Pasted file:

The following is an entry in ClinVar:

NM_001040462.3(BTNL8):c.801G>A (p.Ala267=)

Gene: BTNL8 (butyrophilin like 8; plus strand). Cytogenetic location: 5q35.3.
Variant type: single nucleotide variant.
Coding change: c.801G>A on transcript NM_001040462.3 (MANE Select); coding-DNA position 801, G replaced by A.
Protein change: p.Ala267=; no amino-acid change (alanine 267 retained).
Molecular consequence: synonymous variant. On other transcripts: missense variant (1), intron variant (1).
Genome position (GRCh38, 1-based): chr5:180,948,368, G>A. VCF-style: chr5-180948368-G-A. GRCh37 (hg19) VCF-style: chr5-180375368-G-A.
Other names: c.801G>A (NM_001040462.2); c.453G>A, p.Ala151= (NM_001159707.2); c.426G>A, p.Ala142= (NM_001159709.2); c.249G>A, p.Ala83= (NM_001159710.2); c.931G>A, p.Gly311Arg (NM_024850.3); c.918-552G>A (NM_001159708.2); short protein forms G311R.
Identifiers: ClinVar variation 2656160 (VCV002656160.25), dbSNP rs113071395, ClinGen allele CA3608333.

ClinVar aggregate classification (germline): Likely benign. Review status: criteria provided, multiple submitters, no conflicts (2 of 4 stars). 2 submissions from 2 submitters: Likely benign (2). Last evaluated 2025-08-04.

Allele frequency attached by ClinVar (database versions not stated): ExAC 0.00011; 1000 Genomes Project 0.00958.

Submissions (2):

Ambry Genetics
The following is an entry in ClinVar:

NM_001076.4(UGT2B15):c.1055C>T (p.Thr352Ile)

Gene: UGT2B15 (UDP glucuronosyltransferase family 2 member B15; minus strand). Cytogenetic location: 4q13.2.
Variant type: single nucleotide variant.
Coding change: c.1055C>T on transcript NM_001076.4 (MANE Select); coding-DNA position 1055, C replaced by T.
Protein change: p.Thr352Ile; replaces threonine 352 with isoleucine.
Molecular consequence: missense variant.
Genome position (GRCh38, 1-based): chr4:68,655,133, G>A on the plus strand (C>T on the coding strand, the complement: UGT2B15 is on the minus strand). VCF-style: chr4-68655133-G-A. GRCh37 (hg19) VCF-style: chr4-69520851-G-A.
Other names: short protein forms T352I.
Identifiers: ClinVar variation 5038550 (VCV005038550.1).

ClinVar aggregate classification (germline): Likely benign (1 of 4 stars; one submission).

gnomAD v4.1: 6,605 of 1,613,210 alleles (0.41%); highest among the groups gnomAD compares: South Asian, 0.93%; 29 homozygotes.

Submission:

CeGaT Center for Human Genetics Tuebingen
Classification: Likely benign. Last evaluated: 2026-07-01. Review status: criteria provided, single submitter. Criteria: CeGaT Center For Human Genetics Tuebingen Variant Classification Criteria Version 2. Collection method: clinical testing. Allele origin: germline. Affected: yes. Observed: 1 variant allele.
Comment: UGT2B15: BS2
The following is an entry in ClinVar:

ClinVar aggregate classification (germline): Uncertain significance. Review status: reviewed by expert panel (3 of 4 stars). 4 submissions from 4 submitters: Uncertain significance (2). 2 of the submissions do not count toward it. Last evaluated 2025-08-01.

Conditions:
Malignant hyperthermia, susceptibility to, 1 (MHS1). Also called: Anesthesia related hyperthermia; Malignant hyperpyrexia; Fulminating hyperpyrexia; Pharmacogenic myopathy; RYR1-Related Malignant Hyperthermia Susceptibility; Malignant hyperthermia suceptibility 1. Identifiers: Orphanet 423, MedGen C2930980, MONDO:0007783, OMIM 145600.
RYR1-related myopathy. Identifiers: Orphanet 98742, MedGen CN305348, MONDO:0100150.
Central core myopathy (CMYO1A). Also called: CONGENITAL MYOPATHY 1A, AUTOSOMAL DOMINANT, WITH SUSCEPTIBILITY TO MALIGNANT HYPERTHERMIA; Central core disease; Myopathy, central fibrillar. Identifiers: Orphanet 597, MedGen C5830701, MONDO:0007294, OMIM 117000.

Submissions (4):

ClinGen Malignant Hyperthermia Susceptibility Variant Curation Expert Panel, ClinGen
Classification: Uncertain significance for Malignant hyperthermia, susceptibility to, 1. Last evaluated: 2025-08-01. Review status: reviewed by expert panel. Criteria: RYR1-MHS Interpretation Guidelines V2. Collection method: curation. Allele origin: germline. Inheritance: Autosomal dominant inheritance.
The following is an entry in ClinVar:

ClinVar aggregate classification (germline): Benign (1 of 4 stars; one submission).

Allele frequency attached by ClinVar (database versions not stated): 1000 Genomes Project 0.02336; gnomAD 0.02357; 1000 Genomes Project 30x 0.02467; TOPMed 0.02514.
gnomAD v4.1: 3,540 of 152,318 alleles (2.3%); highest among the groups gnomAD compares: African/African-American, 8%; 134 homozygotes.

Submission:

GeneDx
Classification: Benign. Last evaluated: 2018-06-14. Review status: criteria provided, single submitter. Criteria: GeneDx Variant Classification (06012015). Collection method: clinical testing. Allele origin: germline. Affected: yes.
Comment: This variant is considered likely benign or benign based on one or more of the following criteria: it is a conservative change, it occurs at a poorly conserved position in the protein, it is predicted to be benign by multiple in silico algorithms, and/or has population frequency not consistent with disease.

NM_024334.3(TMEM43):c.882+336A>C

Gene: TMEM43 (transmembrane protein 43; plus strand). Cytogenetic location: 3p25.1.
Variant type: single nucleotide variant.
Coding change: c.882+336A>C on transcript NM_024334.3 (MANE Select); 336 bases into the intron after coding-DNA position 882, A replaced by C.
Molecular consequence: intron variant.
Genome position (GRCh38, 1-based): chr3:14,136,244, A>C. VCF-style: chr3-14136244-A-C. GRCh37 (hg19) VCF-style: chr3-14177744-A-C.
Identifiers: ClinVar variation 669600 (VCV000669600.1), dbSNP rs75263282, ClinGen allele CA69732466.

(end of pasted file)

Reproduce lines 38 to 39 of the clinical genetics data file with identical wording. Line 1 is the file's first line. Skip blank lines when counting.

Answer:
ClinGen Malignant Hyperthermia Susceptibility Variant Curation Expert Panel, ClinGen
Classification: Uncertain significance for Malignant hyperthermia, susceptibility to, 1. Last evaluated: 2025-08-01. Review status: reviewed by expert panel. Criteria: RYR1-MHS Interpretation Guidelines V2. Collection method: curation. Allele origin: germline. Inheritance: Autosomal dominant inheritance.